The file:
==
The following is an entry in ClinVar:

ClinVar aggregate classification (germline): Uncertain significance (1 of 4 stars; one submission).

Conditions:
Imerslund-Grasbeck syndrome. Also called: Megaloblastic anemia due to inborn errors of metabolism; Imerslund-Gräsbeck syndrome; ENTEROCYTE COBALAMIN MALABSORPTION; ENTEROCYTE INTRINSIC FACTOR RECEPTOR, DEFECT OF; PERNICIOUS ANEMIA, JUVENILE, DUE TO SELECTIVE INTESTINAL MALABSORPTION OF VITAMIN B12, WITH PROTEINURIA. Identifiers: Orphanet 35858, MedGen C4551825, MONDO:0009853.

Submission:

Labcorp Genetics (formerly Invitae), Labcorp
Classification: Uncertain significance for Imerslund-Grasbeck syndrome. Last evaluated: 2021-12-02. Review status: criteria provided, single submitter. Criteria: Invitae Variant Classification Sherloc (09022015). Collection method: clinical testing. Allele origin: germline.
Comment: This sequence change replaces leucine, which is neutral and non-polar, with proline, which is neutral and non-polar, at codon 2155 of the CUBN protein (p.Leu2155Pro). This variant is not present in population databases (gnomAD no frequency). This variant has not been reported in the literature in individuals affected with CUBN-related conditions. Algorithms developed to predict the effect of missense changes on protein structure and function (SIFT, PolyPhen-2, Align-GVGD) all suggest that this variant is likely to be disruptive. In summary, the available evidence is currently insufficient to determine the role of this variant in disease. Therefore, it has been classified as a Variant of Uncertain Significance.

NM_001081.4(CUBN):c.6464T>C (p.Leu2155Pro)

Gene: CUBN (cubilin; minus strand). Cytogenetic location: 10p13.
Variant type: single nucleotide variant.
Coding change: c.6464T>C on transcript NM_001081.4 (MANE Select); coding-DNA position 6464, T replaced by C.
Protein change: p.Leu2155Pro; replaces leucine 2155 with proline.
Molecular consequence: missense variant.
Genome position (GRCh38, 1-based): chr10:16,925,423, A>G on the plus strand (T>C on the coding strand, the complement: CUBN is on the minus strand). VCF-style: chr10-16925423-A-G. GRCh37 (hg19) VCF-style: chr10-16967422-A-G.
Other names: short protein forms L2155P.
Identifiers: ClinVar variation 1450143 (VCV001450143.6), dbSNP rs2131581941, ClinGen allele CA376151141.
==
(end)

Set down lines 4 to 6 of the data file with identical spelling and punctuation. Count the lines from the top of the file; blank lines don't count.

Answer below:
Imerslund-Grasbeck syndrome. Also called: Megaloblastic anemia due to inborn errors of metabolism; Imerslund-Gräsbeck syndrome; ENTEROCYTE COBALAMIN MALABSORPTION; ENTEROCYTE INTRINSIC FACTOR RECEPTOR, DEFECT OF; PERNICIOUS ANEMIA, JUVENILE, DUE TO SELECTIVE INTESTINAL MALABSORPTION OF VITAMIN B12, WITH PROTEINURIA. Identifiers: Orphanet 35858, MedGen C4551825, MONDO:0009853.

Submission:

Labcorp Genetics (formerly Invitae), Labcorp